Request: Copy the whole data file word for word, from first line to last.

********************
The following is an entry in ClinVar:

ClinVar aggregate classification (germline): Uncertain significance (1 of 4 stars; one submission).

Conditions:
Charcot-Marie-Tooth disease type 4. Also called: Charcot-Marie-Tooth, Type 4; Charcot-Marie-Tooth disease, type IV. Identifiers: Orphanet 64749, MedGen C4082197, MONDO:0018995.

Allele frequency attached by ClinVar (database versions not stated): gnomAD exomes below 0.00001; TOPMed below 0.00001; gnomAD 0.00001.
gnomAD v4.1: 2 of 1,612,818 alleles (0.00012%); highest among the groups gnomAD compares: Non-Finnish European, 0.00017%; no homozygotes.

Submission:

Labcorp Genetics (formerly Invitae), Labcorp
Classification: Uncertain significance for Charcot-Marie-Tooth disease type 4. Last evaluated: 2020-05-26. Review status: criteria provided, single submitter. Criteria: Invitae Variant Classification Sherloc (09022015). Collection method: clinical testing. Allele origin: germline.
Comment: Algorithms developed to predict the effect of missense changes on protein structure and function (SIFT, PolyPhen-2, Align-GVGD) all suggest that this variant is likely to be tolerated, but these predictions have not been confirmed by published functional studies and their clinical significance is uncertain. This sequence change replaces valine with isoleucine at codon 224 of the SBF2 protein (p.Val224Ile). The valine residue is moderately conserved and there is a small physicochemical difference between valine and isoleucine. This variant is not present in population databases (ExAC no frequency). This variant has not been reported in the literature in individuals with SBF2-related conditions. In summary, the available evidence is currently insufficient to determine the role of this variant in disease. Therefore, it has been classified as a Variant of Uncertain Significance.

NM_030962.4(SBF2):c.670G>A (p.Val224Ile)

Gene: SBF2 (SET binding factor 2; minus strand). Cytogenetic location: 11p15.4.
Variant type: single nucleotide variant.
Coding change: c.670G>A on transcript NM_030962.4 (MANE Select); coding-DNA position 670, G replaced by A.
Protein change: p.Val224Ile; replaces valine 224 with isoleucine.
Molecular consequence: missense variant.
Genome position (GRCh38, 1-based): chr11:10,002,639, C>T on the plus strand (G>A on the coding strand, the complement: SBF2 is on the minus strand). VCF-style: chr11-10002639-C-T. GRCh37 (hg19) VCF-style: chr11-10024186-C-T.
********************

The following is an entry in ClinVar:

ClinVar aggregate classification (germline): Uncertain significance (1 of 4 stars; one submission).

Conditions:
Charcot-Marie-Tooth disease type 4. Also called: Charcot-Marie-Tooth, Type 4; Charcot-Marie-Tooth disease, type IV. Identifiers: Orphanet 64749, MedGen C4082197, MONDO:0018995.

Allele frequency attached by ClinVar (database versions not stated): gnomAD exomes below 0.00001; TOPMed below 0.00001; gnomAD 0.00001.
gnomAD v4.1: 2 of 1,612,818 alleles (0.00012%); highest among the groups gnomAD compares: Non-Finnish European, 0.00017%; no homozygotes.

Submission:

Labcorp Genetics (formerly Invitae), Labcorp
Classification: Uncertain significance for Charcot-Marie-Tooth disease type 4. Last evaluated: 2020-05-26. Review status: criteria provided, single submitter. Criteria: Invitae Variant Classification Sherloc (09022015). Collection method: clinical testing. Allele origin: germline.
Comment: Algorithms developed to predict the effect of missense changes on protein structure and function (SIFT, PolyPhen-2, Align-GVGD) all suggest that this variant is likely to be tolerated, but these predictions have not been confirmed by published functional studies and their clinical significance is uncertain. This sequence change replaces valine with isoleucine at codon 224 of the SBF2 protein (p.Val224Ile). The valine residue is moderately conserved and there is a small physicochemical difference between valine and isoleucine. This variant is not present in population databases (ExAC no frequency). This variant has not been reported in the literature in individuals with SBF2-related conditions. In summary, the available evidence is currently insufficient to determine the role of this variant in disease. Therefore, it has been classified as a Variant of Uncertain Significance.

NM_030962.4(SBF2):c.670G>A (p.Val224Ile)

Gene: SBF2 (SET binding factor 2; minus strand). Cytogenetic location: 11p15.4.
Variant type: single nucleotide variant.
Coding change: c.670G>A on transcript NM_030962.4 (MANE Select); coding-DNA position 670, G replaced by A.
Protein change: p.Val224Ile; replaces valine 224 with isoleucine.
Molecular consequence: missense variant.
Genome position (GRCh38, 1-based): chr11:10,002,639, C>T on the plus strand (G>A on the coding strand, the complement: SBF2 is on the minus strand). VCF-style: chr11-10002639-C-T. GRCh37 (hg19) VCF-style: chr11-10024186-C-T.